Bolivian president Evo Morales has put president Lula in a difficult position. In a move to fulfill his campaign promise of nationalizing oil and gas in Bolivia, Morales published a decree that directly affected Petrobras, the Brazilian state-owned oil company. Even though it was an expected decision, it was implemented in a sensational way by placing Bolivian troops in charge of the company's plants and by the prominent role played by Venezuela's president Hugo Chavez in the process. This has put Lula under another fierce crossfire as he faces an already turbulent electoral year. His administration’s foreign policies are now also under attack.
“Last week we helplessly watched the Bolivian army, under the command of president Evo Morales, invading Petrobras’ plants in Bolivia. Everything was done by armed soldiers. I believe this situation represents a great defeat for Brazilians, especially for president Lula and the minister of foreign affairs, Celso Amorim.”
Brasil X Bolívia = Lula 0, Evo Morales 10, Hugo Chávez 100 – Daniel Yang Blog
“We were still under the influence of the announcement of Brazilian oil self-sufficiency when president Evo Morales declared his intention of expropriating EBX iron company. On May 1st he went ahead and edited the Supreme Decree nationalizing all gas and oil operations in Bolivia, a hard hit on Petrobras. Not happy with that, he ordered an ostentatious and unnecessary occupation of 53 gas and oil installations controlled by foreign companies. Under the decree (n. 28.701), Petrobras and other companies have been reduced to mere operators of oil and gas production in Bolivia, receiving only 18% for their services from Yacimientos Petrolíferos Federales de Bolívia (YPFB).
The oil is theirs – Total Alert – Blog
As regularly happens in recent times, the mainstream media are thrilled by the opportunities for sensationalism. They consistently manage to set facts in hot frames and throw more fuel on the political fire. Those moves are critically considered by the blogosphere in minutes.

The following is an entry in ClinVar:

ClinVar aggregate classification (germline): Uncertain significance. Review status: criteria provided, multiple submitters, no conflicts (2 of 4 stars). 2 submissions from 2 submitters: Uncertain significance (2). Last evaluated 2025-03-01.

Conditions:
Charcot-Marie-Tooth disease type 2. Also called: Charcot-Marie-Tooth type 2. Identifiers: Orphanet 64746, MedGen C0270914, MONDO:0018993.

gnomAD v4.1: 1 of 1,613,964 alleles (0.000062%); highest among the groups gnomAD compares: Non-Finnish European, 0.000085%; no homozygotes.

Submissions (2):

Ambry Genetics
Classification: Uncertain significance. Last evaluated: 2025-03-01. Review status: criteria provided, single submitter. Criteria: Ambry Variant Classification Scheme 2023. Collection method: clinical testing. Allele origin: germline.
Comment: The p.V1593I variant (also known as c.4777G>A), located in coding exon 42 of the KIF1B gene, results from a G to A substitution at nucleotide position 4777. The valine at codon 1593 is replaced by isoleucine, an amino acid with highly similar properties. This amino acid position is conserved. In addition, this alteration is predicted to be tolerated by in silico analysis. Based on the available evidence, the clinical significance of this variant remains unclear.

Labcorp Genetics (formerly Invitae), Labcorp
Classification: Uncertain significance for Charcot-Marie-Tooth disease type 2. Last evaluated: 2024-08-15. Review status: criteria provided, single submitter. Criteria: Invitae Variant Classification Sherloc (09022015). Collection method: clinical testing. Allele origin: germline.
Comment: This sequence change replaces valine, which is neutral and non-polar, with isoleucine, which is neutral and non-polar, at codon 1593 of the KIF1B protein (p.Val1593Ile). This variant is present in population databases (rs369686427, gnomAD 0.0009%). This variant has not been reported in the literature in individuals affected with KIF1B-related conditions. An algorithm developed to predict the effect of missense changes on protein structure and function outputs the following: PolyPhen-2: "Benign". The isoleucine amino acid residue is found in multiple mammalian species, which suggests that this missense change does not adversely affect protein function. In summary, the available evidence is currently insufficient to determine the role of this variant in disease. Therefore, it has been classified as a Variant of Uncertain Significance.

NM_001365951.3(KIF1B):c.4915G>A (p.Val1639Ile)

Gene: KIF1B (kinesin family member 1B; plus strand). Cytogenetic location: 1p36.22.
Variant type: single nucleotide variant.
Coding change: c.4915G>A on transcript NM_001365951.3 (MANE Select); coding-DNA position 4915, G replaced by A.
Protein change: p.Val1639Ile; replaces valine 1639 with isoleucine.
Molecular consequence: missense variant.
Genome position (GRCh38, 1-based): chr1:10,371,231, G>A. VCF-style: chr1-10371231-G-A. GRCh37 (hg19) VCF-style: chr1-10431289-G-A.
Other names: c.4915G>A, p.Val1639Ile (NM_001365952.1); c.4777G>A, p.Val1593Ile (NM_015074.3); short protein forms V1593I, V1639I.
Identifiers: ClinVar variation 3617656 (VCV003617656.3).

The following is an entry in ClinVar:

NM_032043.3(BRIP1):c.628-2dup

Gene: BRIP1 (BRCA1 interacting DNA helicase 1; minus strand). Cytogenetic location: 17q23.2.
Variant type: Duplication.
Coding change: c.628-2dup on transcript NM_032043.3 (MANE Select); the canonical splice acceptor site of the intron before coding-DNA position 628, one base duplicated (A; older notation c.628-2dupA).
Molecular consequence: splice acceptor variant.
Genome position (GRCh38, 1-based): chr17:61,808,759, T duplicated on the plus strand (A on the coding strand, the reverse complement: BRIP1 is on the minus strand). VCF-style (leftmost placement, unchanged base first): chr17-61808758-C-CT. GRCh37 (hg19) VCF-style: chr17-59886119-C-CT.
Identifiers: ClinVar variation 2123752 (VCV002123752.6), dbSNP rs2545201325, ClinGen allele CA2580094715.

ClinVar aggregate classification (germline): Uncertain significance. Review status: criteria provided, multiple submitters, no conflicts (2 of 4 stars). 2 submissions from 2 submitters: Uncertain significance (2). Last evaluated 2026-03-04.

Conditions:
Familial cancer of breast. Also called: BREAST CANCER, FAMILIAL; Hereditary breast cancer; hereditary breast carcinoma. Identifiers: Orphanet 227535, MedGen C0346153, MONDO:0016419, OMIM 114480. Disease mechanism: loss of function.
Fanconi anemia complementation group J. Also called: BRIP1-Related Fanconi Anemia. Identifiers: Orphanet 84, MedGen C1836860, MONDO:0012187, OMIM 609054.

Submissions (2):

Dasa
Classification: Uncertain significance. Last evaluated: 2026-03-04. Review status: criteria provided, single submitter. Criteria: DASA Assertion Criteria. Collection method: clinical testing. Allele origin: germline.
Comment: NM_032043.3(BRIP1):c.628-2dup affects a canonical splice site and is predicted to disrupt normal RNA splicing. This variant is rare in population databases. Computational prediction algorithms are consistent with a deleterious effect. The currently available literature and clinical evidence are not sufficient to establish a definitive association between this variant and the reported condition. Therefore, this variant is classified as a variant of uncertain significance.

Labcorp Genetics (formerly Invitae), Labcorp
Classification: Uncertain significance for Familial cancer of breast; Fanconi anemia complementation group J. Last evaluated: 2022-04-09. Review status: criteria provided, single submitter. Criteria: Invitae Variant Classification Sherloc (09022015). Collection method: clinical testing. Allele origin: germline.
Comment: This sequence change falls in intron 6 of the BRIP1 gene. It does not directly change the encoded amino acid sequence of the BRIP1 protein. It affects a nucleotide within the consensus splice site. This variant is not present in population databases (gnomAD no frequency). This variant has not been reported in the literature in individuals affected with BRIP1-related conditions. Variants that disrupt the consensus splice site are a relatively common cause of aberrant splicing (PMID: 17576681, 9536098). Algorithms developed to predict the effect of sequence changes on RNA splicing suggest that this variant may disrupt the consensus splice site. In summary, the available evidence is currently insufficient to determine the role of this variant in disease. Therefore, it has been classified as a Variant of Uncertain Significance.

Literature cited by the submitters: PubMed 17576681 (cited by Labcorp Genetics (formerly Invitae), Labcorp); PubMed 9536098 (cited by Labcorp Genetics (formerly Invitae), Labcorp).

“I was walking down the street today and looked at the magazines on the news stand. One of them, ‘IstoÉ’, had on its cover: ‘Evo Morales, the man who can paralyze Brazil’. The illustration showed a picture of the cocalero leader attached to a gas stopper with a lighted wick — that traditional cartoon scene that precedes big explosions. How sad. Firstly, because of the falsehood involved. Bolivian gas covers only a little part of the Brazilian energetic matrix, which, as we all now, is mainly supported by hydroelectricity. In terms of fuel, gasoline is champ and we are now self-sufficient in oil. There is also high usage of alcohol coming from our own ecologically troubled monoculture crops.”
angry media – reverse – blog
The online debate goes on, presenting arguments of varied hues, bringing new information coming from totally diverse perspectives, forming a rich mosaic on how to approach the issue.
“I believe that this decision from president Evo Morales is a sovereign act from a democratically elected legitimate government. It is in many ways similar to when Brazil created Petrobras and the oil state monopoly in the 50’s. But I think Brazil has to be firm in defending our interests and not permitting expropriating processes. It's necessary to establish a rational process and avoid emotional decisions. A negotiation is needed that is capable of attending to the legitimate demands of all the parties involved and of assuring the continuing partnership between Brazil and Bolivia in the oil and gas arena.”
Morales’ marketing strike! – Management Shock – Blog
“The foreign relations ministry sees Bolivia as a country near insolvency. It would break if Brazil was to stop gas imports. But this would not be a good decision for Brazil as some of industries of the south and southeast depend on the Bolivian gas and because there is fear that a worse crisis would push Evo Morales to even more radical moves. This could just throw him into the arms of Chávez.”
Petrobrás plays hard with Bolivia while Lula tries to contain Chávez – Global Life
The temperature was already hot, and became hotter after the meeting of the four presidents — Chávez, Morales, Kirchner and Lula — which happened two days after the Bolivian announcement. Chávez stopped in Bolivia to give Morales a plane ride to Foz do Iguazu — the world famous waterfall region in the triple border between Brazil, Argentina and Paraguay. Lula was certainly not pleased with the tone of the conversation, showing visible impatience with the talkative Venezuelan. However, in the midst of difficulties and criticisms, the Brazilian president persisted in asserting that Latin American economic integration is a top priority of his foreign policy.